An Overview of the Grapefruit Market in South Korea
According to the Foreign Agricultural Service of the United States Department of Agriculture, worldwide consumption of fresh grapefruit in 2014/15 increased from 4.2 million to 5.2 million metric tons. China, which is the largest producer of grapefruit, was largely responsible for the increase. In South Korea, however, the state of Florida in the United States has traditionally dominated the grapefruit market. The South Korean grapefruit market has been increasing in recent years and is expected to keep growing. The industry in Florida now faces fierce competition from other suppliers with lower import prices and different harvest seasons. This 5-page fact sheet written by Yan Heng, Hyeyoung Kim, and Lisa House and published by the Food and Resource Economics Department aims to provide an overview of the grapefruit market in South Korea and evaluate the potential of this market for Florida fresh grapefruit producers.
The Laccate Ganoderma of the Southeastern United States: A Cosmopolitan and Important Genus of Wood Decay Fungi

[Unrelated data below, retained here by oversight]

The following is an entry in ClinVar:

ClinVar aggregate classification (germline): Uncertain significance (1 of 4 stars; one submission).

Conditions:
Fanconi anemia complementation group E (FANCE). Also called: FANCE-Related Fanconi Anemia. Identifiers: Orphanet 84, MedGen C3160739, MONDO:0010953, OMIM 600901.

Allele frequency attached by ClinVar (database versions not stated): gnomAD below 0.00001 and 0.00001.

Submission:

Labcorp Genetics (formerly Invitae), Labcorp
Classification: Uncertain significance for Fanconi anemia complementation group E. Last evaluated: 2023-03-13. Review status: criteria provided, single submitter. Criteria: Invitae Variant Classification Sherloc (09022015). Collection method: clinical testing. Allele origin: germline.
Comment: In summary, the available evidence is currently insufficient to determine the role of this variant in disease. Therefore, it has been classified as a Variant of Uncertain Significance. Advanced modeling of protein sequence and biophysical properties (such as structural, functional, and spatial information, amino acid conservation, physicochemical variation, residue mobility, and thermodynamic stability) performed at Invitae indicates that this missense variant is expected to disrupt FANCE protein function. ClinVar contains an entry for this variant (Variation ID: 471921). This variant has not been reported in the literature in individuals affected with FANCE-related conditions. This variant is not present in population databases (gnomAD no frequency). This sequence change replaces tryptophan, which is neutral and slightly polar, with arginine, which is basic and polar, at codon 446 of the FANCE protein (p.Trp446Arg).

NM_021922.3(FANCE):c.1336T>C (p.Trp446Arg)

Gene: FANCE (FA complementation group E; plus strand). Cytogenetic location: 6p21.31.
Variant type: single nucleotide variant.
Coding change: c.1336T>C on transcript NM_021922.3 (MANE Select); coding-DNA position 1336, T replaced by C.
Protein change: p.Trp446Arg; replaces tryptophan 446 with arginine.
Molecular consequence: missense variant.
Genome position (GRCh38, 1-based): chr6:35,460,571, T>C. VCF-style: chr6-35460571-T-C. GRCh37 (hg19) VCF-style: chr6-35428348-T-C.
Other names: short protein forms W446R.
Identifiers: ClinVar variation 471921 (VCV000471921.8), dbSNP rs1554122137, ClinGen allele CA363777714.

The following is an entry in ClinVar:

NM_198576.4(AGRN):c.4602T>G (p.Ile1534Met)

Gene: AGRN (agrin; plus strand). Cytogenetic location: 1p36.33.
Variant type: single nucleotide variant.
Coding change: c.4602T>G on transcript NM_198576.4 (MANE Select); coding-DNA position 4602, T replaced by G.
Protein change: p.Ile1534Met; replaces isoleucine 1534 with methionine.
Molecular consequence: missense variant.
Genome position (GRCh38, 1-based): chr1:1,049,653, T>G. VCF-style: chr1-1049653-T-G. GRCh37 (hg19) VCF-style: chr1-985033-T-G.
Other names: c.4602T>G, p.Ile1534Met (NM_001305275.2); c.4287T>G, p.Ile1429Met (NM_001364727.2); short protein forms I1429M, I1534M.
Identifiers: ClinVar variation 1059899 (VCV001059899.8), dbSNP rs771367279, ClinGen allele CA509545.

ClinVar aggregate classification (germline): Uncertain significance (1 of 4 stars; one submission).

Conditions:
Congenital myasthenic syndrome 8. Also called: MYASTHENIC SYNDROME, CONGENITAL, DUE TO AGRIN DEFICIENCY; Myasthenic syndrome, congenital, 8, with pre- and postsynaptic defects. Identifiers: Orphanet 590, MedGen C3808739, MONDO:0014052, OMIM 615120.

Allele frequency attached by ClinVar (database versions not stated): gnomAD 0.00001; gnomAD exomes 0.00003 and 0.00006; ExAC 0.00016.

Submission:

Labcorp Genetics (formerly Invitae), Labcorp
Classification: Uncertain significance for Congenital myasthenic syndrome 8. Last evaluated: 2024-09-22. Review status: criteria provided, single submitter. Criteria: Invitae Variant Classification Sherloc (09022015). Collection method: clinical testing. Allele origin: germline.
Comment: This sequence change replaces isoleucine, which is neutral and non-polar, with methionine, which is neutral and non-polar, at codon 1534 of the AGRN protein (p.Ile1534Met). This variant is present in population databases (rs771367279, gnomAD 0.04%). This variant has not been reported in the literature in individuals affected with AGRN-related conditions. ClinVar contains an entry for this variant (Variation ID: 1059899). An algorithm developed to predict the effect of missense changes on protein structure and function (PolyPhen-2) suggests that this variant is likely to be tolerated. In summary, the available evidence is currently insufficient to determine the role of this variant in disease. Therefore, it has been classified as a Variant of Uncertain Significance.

Ganoderma Karst. is a large and diverse genus of wood decay fungi that can rot the roots and/or lower trunk of many tree species. There are several laccate (varnished or polished) Ganoderma species that are found in the southeastern United States and this six-page fact sheet provides an overview of the different species. Written by Andrew L. Loyd, Jason A. Smith, Brantlee S. Richter, Robert A. Blanchette, and Matthew E. Smith and published by the Plant Pathology Department.
Quick Reference Guide to the Worker Protection Standard (WPS) as Revised in 2015
The Worker Protection Standard (WPS) is a regulation originally issued by the US Environmental Protection Agency (EPA) in 1992 and most recently revised in 2015. This eight-page reference guide gives an overview of the 2015 revisions. Written by Frederick M. Fishel, and published by the Agronomy Department.